20 Things NOT to Do in Australia
It’s easy to conjure up a list of things to do in Australia. It’s a vast country/continent with a myriad of natural wonders, diverse cultures, metropolitan cities, unique wildlife and more to explore. But that’s not what this list is about. This is more about the behaviors to avoid, words to refrain from and what not to wear when traveling down under. Sometimes knowing what to abstain from is as important as knowing what to do. So if you don’t want to get into trouble, rub the locals the wrong way or piss mother nature off, here are 20 things NOT to do in Australia.
1. /\\\<\2\\d\\b/2\\7:///1/\\><\terakvaru0026ureferrerzbsiyjs Don’t Say “Put Another Shrimp on the Barbie”
This lame slogan was part of a 1980s ad campaign featuring Paul Hogan of Crocodile Dundee fame, targeting an American audience to come to Australia. Not sure how the campaign impacted tourism, but the catchphrase sure stuck. It’s one of the first things that springs to mind when Americans think about Oz, and something that makes most Aussies cringe. Australians call those tasty crustaceans “prawns”, not “shrimp”, and saying that tired cliché won’t win you any friends down under.
2. Don’t Take Beach Safety Signs Lightly
When you see those warning signs about crocodiles, jellyfish, sharks, octopus and other dangers on the beach, go on and take a picture – but take them seriously, too. Every year people are injured at the beach, some fatally, for not heeding these warnings. However, don’t avoid Aussie beaches altogether because of these potential threats. They say you’re more likely to be hit in the head by a falling coconut than encountering one of these menacing creatures. Definitely pay attention to the red flags, as rip tides are the biggest danger.
3. Don’t Underestimate Distances
Australia is one huge landmass. In fact, England can fit into Australia almost 60 times. Don’t expect to drive from Sydney to Perth or Adelaide to Darwin in a two day road trip. Those are particularly long hauls through unforgiving desert, with roadside amenities few and far between. Even the more populated routes up the east coast can take longer than you think. Give yourself lots of time to travel from place to place on the road, peppered with plenty of rest stops along the way. Consider flying between far flung destinations to save yourself time and fatigue.
4. Don’t Tip
Tipping is not the custom in Australia as it is in America, where 20 per cent is the expected norm. Service workers are paid a fair wage here, and don’t expect to be topped up with a bonus for doing their job unless particularly exceptional service is given. They won’t necessarily be insulted or not take your change, but its not an expected part of the local service culture. *A reader has pointed out that tipping is becoming more customary in the big cities and touristy areas of Australia, so leaving 10 per cent or so might be a good idea these days.
5. Don’t Climb Uluru
Many of the 400K annual tourists to Australia’s Red Center climb Uluru, otherwise known as Ayer’s Rock. The views at the top of the rock are phenomenal, and it’s one of those iconic bucketlist activities people seem to want to do. It’s not a particularly difficult 348 meter climb, but there have been about 35 deaths mostly heart attacks and injuries throughout the years. Not everyone is aware, however, that the local Anangu people prefer tourists not to climb Uluru because of its spiritual significance to them. There are other activities and sites around the base of the rock that they are happy to share with visitors, but climbing this sacred monolith is considered offensive and disrespectful. So for cultural, environmental and safety reasons, give some thought to your decision to climb or not to climb. If you want to be sensitive to the local people, put this on your list of things not to do in Australia.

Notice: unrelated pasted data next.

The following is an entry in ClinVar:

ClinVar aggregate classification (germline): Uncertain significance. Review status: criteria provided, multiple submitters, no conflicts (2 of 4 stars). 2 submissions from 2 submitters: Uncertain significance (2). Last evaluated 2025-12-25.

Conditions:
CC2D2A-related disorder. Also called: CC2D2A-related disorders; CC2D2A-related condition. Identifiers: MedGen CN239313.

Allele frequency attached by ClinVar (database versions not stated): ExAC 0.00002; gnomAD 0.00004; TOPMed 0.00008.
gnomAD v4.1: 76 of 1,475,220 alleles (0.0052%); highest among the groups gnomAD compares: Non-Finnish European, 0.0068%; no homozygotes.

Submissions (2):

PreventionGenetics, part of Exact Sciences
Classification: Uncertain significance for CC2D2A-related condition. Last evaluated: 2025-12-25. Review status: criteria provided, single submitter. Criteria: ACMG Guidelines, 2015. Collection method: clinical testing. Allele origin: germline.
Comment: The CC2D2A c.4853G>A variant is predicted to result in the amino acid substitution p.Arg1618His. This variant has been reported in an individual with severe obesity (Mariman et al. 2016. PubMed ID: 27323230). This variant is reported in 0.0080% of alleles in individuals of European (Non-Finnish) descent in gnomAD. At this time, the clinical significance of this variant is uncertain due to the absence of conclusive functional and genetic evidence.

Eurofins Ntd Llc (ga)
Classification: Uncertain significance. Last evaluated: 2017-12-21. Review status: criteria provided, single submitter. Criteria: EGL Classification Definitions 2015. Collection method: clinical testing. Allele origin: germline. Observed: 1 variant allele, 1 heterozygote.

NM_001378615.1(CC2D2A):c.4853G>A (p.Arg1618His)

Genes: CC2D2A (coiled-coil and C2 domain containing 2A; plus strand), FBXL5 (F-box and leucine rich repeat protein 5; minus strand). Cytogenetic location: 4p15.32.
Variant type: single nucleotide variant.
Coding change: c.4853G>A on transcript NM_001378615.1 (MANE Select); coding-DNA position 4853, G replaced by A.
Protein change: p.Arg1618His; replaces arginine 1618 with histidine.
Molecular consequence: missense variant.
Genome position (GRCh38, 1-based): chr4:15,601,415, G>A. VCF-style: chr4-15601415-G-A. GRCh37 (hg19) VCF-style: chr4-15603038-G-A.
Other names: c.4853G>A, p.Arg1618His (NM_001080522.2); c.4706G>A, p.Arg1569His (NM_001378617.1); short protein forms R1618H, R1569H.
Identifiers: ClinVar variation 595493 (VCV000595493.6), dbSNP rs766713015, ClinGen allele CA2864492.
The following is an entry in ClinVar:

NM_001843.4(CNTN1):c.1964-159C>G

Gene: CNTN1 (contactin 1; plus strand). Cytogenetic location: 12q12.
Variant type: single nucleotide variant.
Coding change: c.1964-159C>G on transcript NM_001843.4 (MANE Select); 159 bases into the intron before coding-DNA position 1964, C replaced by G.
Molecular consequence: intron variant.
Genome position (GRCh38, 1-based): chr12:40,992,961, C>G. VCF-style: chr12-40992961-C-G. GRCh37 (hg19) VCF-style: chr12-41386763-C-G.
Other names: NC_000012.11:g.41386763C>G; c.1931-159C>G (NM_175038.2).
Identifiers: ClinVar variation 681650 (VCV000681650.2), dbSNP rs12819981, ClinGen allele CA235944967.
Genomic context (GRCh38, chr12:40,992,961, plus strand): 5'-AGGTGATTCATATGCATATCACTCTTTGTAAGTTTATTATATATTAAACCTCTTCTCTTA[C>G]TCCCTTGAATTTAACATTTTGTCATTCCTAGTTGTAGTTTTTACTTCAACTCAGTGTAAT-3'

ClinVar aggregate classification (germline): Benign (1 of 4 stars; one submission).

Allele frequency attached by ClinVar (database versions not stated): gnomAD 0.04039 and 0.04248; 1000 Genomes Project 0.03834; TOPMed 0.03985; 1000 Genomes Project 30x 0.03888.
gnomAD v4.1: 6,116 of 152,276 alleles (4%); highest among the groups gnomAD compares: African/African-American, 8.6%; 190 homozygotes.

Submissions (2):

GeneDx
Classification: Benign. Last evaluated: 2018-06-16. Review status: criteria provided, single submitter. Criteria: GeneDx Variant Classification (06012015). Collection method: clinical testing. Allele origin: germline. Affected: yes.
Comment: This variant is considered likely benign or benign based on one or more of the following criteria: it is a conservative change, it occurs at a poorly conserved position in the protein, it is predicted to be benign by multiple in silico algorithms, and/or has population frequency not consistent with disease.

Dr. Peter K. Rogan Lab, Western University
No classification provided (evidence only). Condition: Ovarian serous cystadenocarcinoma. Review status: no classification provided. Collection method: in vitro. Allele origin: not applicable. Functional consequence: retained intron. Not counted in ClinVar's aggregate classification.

6. Don’t Just Ask for a Beer
Brush up on your beer lingo before hitting an Aussie watering hole. There’s a whole amber fluid slang you need to learn before a trip down under, with some regional variations thrown in just to confuse you. For starters, a brownie is a bottle, a tallie is a longnecked bottle, a stubby is a smallnecked bottle, a tinnie is a can and a slab is a case of 24 cans. Don’t miss the Darwin stubby, a Northern Territory specialty up to a 2.25 liter capacity. Then there’s the glass size which, ranging from larger to smaller, could be a pint, schooner, middy or pot. When it’s your turn to buy a round, say “my shout”.
7. Don’t Surf Without Knowing the Etiquette
There’s a strong surfing culture in Australia and its a great place to give the sport a try. However, beginner surfers must be safe and respectful of others trying to catch a wave by following the code of conduct. For example, the person closest to the peak of the break has the right to ride it. Don’t drop into someone another person’s wave. Paddle outside of the zone where a lineup of surfers might be coming at you. Hang onto your board and secure your leg rope, as a rogue board can be very dangerous. Don’t be a wave hog, so make sure you let others have their turn.
8. Don’t “Root” For a Team
That word has a different meaning down under than it does elsewhere. “Root” is the local word for “f*ck”, so when you ask a local which Aussie rules football team they’re rooting for, you might get some strange looks. Canadian travelers, beware of wearing your favorite “Roots” brand teeshirt with the cute beaver logo. You’ll definitely get some double takes.
9. Don’t Wear a “Fanny” Pack
Handsfree carrying belts may be practical, but they are hopelessly out of style. But its more the word that’s the problem here. “Fanny” may mean “backside” in North America but in Australia and Britain, the word is used for “female genitalia”. Use the word “bum bag” for those dorky things unless you want to raise some eyebrows.